the black cat bias

We all know the old wives' tale..."never let a black cat cross your path." But where did that come from? And why shouldn't we?

Do cats bring bad luck? And are they really the last to be adopted? The Black Cat Bias. wellmindedpets.com

Do cats bring bad luck? And are they really the last to be adopted? The Black Cat Bias. wellmindedpets.com

the origin of the bad luck curse

Black cats started to get the shaft in Europe during the middle ages. Most people were paranoid and hysterical about witches and witchcraft during that time. Poor old ladies (with cats, some of which were black), were accused of being witches, and their cats were guilty of witchcraft by association. People started to believe that the black cats were actually the witches who'd transformed themselves, and this notion fueled the Salem witch trials in America. Some believed that a witch could transform herself into a black cat nine times...which is thought to have been the origin of the "cats have nine lives" saying. Still today, black cats are heavily associated with Halloween and spooky goings-on. For many in Western culture, a black cat crossing paths with a human signifies misfortune and death.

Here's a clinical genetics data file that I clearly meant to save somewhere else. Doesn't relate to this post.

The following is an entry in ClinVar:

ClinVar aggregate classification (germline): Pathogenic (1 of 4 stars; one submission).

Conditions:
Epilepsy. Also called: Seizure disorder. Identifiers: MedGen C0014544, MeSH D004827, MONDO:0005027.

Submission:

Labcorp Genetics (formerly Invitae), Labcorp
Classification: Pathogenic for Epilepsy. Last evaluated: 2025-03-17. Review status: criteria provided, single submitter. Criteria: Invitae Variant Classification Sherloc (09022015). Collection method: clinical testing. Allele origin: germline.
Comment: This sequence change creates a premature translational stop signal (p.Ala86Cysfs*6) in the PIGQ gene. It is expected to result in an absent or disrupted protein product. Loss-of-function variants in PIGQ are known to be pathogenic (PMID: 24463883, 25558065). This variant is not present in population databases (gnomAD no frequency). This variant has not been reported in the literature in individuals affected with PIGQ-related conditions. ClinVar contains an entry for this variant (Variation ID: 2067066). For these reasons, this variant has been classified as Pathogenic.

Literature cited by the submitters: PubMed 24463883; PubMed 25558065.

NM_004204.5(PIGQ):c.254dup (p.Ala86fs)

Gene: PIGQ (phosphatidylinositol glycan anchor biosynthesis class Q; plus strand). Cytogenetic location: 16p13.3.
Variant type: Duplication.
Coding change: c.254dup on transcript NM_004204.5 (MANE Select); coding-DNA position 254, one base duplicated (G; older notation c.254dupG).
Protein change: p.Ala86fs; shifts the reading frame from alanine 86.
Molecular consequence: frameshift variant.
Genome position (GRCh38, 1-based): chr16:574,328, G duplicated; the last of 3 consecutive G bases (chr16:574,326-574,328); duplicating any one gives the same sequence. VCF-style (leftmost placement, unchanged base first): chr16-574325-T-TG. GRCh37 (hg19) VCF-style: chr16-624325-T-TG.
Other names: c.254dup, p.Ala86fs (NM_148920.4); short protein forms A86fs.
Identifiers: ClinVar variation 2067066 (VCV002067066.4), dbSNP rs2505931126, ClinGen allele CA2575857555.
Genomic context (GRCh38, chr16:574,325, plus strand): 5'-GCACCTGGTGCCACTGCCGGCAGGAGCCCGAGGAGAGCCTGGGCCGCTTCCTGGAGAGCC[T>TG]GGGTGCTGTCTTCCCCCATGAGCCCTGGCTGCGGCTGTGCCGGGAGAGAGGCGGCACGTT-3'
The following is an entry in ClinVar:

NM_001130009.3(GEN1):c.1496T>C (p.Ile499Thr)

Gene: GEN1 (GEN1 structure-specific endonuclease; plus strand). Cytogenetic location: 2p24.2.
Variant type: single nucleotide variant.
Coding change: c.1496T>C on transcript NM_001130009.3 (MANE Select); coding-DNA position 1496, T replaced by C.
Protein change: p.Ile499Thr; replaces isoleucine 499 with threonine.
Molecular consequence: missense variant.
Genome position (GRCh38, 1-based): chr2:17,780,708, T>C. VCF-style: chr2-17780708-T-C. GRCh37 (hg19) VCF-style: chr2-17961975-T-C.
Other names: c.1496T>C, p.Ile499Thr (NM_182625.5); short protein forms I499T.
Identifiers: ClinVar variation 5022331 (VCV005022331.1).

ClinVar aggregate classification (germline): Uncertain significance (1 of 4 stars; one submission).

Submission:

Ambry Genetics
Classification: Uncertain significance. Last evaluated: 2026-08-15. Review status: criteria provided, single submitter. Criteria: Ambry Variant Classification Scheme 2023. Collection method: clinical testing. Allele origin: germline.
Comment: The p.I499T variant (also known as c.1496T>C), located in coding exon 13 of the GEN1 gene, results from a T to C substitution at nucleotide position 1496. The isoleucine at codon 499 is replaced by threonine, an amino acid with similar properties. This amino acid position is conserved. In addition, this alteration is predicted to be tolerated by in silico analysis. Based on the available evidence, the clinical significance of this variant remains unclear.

Huffington Post recently broke down the bad news about black cats.

bad luck for black cats

• black cats have a very difficult time being adopted

• some shelters offer reduced adoption prices or free spaying and neutering for black cats to encourage adoption

• 13% of Americans are superstitious about a black cat crossing their path

• some organizations and shelters do not allow adoptions of black cats during the month of October for fear of animal cruelty

• a Nevada shelter put on an "Adopt Your Own Mini Panther" campaign to persuade people to adopt black cats, and all 18 black cats they had were adopted

• black cats have the lowest adoption rate and the highest euthanasia rate

black cat fun facts

• there are 22 breeds of cats that can have solid black coats